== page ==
I like "B" a lot better and I guess it is the fatso. Now I will go back and read to see if it was revealed yet. I though "A" sounded way less.... fat. So B must be the fatso. B is much better.
Old 10th November 2006
  #133
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Quote:
Originally Posted by WildCowboys View Post
Slutz!
I just set up a little comparison I wanted to do for a long time and thought if someone here is interested I can post the resulting files!

I wanted to check out if it pays to go back to analog to do 2buss compression and then back in the DAW for limiting, or if I can get equally good sounding masters with just using plugins...

so here is the setup:
a rock´n´roll song mixed ITB then going through Sony Oxford Dynamics (compression 2:1 attack around 30ms, release around 80ms, GR 3-6dB) and alternatively into my Fatso (BussComp GR 3-6dB, no tranny, warmth set to 3 resulting in warmth-GR of about 2-4 on the meter, hitting the saturation pretty good so that both "0VU" and the "Pinned" were lit up most of the time)

then both mixes were level-matched and went through the exact same mastering eq and limiter setting.

here are the files, encoded as 320kbps MP3 files:

http://www.wildcowboys.com/rr_A.mp3
http://www.wildcowboys.com/rr_B.mp3

Check them out and see if you hear a difference and which one you like better!

My personal findings:
The difference is subtle and similar to my experience with OTB summing. The fatso version sounds a little bit more pleasing to my ear, a little more "like a record" (tm charles dye, haha), a little more "together" and "forward" - just the right thing for rock. I guess on R&B and hiphop I would not go the fatso route, it is not what those styles call for, but for rock it is worth the extra effort.


Some words about the song, it is called "Rockin´and Rollin´In The USA" by the group Tunesmith, a bit freaky and slightly retro, album will be released this year. ..

So tell me what you guys think about the differences or just tell me what you think of the song, production, mix, whatever!
Rock on,
Pat

To go back to the start of this thread; what about for a bit of fun (when I can find time at home) I try to do a mastering job on this with both the Oxford Dyn and the limiter? I can do one that as closely as possible matches your Fatso track and another which is as I would do it if it were my track?

The differences between Oxford and the Fatso tracks are quite dramatic. The Fatso track has a load of stuff going on at the top end which is splashing away - maybe because of the limiter that comes after(?) the comps - maybe because of the extra DAC cycle before the comp?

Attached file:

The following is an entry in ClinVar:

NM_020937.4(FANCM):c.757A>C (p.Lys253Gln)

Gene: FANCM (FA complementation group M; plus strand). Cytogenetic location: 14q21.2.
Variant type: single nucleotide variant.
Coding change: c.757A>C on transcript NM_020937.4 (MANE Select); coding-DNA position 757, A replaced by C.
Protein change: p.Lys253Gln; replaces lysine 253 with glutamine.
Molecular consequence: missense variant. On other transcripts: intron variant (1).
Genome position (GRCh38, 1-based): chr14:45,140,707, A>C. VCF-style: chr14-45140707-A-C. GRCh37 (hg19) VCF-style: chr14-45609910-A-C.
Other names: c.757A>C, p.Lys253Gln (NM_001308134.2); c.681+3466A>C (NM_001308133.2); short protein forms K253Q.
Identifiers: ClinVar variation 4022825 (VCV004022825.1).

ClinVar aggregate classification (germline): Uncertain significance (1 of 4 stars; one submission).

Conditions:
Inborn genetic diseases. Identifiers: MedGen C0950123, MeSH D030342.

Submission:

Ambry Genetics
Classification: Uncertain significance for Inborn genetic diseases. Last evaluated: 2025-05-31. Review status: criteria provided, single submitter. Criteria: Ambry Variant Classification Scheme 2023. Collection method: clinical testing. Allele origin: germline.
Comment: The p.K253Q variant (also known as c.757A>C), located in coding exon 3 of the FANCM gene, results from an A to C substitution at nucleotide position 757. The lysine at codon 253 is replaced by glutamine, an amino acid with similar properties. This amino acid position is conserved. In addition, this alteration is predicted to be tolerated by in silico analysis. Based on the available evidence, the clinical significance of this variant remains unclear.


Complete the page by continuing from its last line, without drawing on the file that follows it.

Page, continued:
I've had fun doing this kind of thing on here before :-)

You would need to post the uncompressed track somewhere though.
Old 10th November 2006
  #134
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WunderBro Flo's Avatar
yeah I can post the uncompressed one. just gimme some time i am treally busy these days...gotta dig through the folders...

btw I never tried the Oxford limiter as a brickwall-type for mastering. is it intended for that? I always had the feeling it is more similar to an analog limiter...which sounds quite different than todays brickwall plugs.

Rock on!
Pat
Old 10th November 2006
  #135
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Quote:
Originally Posted by WildCowboys View Post
yeah I can post the uncompressed one. just gimme some time i am treally busy these days...gotta dig through the folders...

btw I never tried the Oxford limiter as a brickwall-type for mastering. is it intended for that? I always had the feeling it is more similar to an analog limiter...which sounds quite different than todays brickwall plugs.

Rock on!
Pat

O.k. - if and when you may get time :-)

The oxford really is designed to be a one stop 'finishing tool', complete with intersample peak correction and dithering. You can do other stuff with it too, but that was the intention.

It can sound different from other limiters as it has novel processing after the gain limiter that acts to allow you to hear peaks and attacks without causing higher peak levels. This means that you can produce more punch, power and volume than a conventional app - or you can produce cleaner results at the same volume levels than with other apps.